Havana is one of my favourite cities in the world. I’ve been lucky enough to travel there for extended periods of time, and always gravitate back. I’m going to assume you already want to go, but if not, then trust me, you should.
I could go on at length about why everyone should travel to Havana, as soon as possible. For now though, I’ll stick to one topic that can be rather confusing: Havana taxis. Or more broadly, the fact that Cuba often seems to have two different systems for everything, one for locals and one for tourists. On an official level, this is absolutely the case, though the reality is often a little more flexible, if you’re brave. First and foremost, there are two different sets of currencies: locals use the national currency, pesos cubanos or moneda nacional (CUP/MN), while tourists use convertible pesos (CUC; for exchange purposes, 1 USD = 0.8 CUC, and 1 CUC = 25 CUP). But even this rule is flexible: it is not illegal for either locals or tourists to use either MN or CUC, but it can be tough for a tourist to get their hands on MN, and vice versa.
So why does this matter when it comes to cabs? Well, it comes down to which taxi system you use. There are three different cab systems to consider. The first is the ‘official’ system: these are government-managed under the umbrella name Cubataxi, written on the side of the cab. These are not the vintage cars you think of when you think of Cuba. Cubataxis are your run-of-the-mill taxi system and the same guideline applies – always make sure they turn the meter on. Many are also open to negotiation, if you have a sense of what a ride is worth. This system uses convertible pesos, and rides start at 1 CUC.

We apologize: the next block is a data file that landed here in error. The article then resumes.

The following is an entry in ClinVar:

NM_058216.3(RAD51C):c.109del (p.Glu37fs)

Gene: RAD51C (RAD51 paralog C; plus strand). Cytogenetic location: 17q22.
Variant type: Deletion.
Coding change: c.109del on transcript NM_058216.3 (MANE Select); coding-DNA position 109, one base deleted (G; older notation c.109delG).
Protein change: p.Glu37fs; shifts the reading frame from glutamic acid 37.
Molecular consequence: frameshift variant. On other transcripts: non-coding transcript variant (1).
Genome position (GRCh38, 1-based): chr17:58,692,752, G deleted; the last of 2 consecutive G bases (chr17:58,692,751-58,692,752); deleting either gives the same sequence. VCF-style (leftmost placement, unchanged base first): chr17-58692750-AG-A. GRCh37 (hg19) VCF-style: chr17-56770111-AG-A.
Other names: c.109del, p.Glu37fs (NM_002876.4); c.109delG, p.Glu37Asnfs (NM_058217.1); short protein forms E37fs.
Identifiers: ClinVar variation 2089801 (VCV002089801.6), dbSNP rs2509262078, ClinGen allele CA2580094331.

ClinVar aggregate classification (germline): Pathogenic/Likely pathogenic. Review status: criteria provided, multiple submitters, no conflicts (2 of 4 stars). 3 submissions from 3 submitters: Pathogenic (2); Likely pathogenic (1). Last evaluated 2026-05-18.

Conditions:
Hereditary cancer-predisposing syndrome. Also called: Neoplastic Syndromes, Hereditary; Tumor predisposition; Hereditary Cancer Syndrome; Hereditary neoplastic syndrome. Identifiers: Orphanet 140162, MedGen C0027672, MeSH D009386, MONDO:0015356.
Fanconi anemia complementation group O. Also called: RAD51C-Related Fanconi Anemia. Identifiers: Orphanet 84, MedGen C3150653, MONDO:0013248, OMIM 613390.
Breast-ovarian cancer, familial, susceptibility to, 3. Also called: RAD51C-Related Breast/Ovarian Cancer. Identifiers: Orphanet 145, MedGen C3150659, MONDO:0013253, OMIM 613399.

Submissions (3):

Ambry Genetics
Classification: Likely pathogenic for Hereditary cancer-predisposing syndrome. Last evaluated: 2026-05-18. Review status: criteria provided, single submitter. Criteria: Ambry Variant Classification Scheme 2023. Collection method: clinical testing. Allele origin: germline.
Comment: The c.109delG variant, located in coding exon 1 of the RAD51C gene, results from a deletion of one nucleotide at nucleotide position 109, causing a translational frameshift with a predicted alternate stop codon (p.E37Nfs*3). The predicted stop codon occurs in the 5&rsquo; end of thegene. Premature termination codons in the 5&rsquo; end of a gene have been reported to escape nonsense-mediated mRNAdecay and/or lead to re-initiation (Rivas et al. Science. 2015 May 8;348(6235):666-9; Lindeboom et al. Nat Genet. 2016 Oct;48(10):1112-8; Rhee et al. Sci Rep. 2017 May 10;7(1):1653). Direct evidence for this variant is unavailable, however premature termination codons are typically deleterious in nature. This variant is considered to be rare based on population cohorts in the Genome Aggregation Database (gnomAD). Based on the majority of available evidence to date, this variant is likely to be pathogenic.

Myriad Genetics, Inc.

Collective Havana taxi system
Next you have the ‘unofficial’ collective system. And by unofficial I mean that they are not generally used by tourists, but I recommend that you do (and it’s perfectly legal to do so). This is the system used primarily by locals, and is a little overwhelming at first since everyone there just knows how it works. These cabs can be recognized by the taxi sign on the dash or on top of the car and are generally among the more decrepit looking 50s models. You can find them at fixed areas on the major streets, or you can hail one if you see it drive by. Fares are discussed before you enter the car, and while it may seem like they’re negotiable, there is some underlying logic at work. If your ride is around 5km or less, you can expect to pay around 10-25 CUP/MN, and the amount goes up at regular intervals as the ride gets longer. You can also use CUC, but don’t expect to get change. Fares often go up later at night, especially for longer rides. Cabbies can also refuse if they don’t want to go to where you’re asking, but if, upon discussion, they say vamos, then hop right in. You’ll often end up sharing your cab with locals (that’s where the ‘collective’ part comes in), since cabbies try to fill their cars to capacity. You can expect to be dropped off on the nearest major corner on their route rather than at an exact address. Now, all of that may seem overwhelming, but I assure you, it’s worth it, both for the money you save and the experience you get. Even if with my abysmal Spanish, I was always able to get where I needed to be.
Other taxis and modes of transportation
Lastly, you have the ‘especially unofficial’ system (aka technically illegal, but the risk is on the driver). By this, I mean, that basically every Cuban with a car is willing to act as a taxi. I would treat this as a last resort. Most people prefer to be paid in CUC. There’s really no need to use these within cities, and you’d probably pay the same amount or more than a Cubataxi, but they can be useful for going between cities for less. If you do, it’s best to ask a local you trust, and they can help you arrange something.
Besides cabs, there are local buses (not for the faint of heart, but an experience!), tourist hop on/ hop off buses, horse-drawn carriages and Grancar for tours (about 30 CUC/ hour), bicycle taxis, and Viazul buses for going from town to town. There are also Cocotaxis (about 10 CUC an hour, and at minimum around 3 CUC), and I would recommend trying these at least once on your trip to Havana. These are little two-seaters on a motorcycle, shaped roughly like coconuts (get it?). These can sometimes be cheaper than Cubataxi and, really, are just a lot of fun to ride in. Of course, Havana is also just a really great city for walking, so keep that in mind as well.
Do you have any tips for getting around in Havana or in the rest of Cuba?